I can recognize the cinematic traits of this movie that, under other circumstances, would have made this a very enjoyable film. Alan Young turns in a wonderfully comic performance as Androcles. And it is clear that this film is meant to be both a biting satire of the crazy convictions Christians adhere to, but also just an entertaining comedy, and in that second regard it wholly succeeds. Harpo Marx was even considered for the role of Androcles, if that tells you anything. Marx filmed for about a month before he was pulled by studio executive Howard Hughes (you know, the crazed film and aviation tycoon that would later devolve into an obsessive-compulsive recluse, as depicted through the performance of Leonardo DiCaprio in the Martin Scorsese film, The Aviator). It has become the center of one of the great mysteries of the cinema: just what would have been seen in the performance of Harpo Marx as Androcles? Would he have portrayed the role through his infamous pantomime, or would this have been the first and only role in which he spoke on camera? We may never know for sure. Instead the part went to Young, who turns in a very admirable and simplistic performance on screen. Of course, you know Young better in another role as an animal lover – Wilbur, the exasperated owner of Mister Ed, the talking horse.
What can only be considered beneficial to the endearing and enjoyable quality of this film, and is often touted as one of the most positive performances found in it, is Maurice Evans as Caesar. (He would later go on to even greater movie dictatorial greatness as Dr. Zaius in Planet of the Apes !) Interestingly enough, I could see a huge influence in Evans portrayal of Caesar in the work of Ian McDiarmid as Senator-Chancellor-Emperor Palpatine/Darth Sidious in the Star Wars films. They look a lot a like, with similar expressions and mannerisms. But in particular, it is his ability to jovially spout off the most menacing of lines with a smile as he condemns the Christians to death in blatant animosity that reminds me the most of McDiarmid’s Palpatine. He refuses to be uncivilized about the whole thing, declaring their death sentence with the utmost camaraderie.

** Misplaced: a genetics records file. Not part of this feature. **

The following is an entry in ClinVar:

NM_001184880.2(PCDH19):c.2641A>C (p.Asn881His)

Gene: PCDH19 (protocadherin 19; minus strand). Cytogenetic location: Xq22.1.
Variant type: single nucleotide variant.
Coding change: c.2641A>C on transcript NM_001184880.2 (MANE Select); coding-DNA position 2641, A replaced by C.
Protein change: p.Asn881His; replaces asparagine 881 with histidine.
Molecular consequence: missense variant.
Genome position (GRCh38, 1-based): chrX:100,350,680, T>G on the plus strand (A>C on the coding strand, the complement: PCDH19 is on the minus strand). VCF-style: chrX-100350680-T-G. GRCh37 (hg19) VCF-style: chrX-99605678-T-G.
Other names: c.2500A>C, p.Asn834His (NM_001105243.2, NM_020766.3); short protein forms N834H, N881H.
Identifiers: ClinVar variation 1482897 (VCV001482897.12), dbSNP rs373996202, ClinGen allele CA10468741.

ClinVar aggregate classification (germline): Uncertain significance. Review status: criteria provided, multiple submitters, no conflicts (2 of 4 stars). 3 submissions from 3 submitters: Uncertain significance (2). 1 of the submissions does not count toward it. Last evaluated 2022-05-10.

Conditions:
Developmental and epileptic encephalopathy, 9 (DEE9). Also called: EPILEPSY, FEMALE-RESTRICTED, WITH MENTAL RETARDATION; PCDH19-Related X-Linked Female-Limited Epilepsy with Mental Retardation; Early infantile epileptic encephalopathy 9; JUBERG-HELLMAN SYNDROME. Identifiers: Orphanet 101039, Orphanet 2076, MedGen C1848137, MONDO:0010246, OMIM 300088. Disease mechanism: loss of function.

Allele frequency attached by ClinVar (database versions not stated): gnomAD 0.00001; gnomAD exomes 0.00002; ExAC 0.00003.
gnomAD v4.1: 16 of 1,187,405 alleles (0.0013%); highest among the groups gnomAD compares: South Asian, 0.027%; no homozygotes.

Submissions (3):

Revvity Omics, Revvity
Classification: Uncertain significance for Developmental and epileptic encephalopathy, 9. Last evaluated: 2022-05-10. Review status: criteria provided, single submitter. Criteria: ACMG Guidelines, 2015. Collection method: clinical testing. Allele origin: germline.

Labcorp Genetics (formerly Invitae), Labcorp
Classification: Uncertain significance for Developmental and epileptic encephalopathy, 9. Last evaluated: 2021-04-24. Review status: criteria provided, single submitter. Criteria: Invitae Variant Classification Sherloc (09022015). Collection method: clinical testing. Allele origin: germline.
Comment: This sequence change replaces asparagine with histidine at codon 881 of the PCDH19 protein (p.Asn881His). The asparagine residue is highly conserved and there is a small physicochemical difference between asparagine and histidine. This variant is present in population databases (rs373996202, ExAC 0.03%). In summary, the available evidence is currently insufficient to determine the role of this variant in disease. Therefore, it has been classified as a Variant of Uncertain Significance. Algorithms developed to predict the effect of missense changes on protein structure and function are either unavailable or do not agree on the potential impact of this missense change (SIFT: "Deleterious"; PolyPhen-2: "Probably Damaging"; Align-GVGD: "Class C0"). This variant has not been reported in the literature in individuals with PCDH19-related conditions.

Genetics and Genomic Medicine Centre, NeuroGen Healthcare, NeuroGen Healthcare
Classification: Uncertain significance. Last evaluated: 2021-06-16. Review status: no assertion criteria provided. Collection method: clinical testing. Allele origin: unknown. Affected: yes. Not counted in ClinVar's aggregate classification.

This film could have been an opportunity to really examine what Christianity is all about, how the sacrifice of Jesus influences radical transformation and devotion in those who understand the full importance of what He accomplished on the cross. Instead it is a tragic study of the struggles of people blindly marching toward oblivion with an unsure hope derived from a lack of understanding of Scripture. These characters move ever closer to their martyrdom driven by personal notions of pride and honor rather than the humility and love and whole-hearted passion of people who are in love with the Savior. In fact, any mention of the cross is almost non-existent. I don’t believe the name Jesus was ever spoken, and the term Christ is only present in seed form within the designation of Christian. Occasionally there is reference to the Master, or to God, but the lack of acknowledgement of the cross cuts out the heart of why anyone would willing accept the fate of martyrdom, and demonstrates a complete lack of comprehension of Christianity.
I think I’ve made it clear that the film should not be taken as any kind of serious depiction of Christianity, or as anything serious in general. I was amused by the little humorous quirks of the characters, but lost it completely when at the pivotal end scene in the Coliseum that ANDROCLES DANCES WITH THE LION! Or to be more precise, with a man in a lion suit. It was perhaps a step too far into the absurd.
Pictures from the film were almost non-existent to find on the internet, although oddly enough, when searching for them I was instead directed to posters of the Patrick Dempsey romantic comedy Made of Honor, as well as VERY detailed pictures posted by a Spanish woman named Androcles giving birth to her newborn daughter. Frightening stuff either way.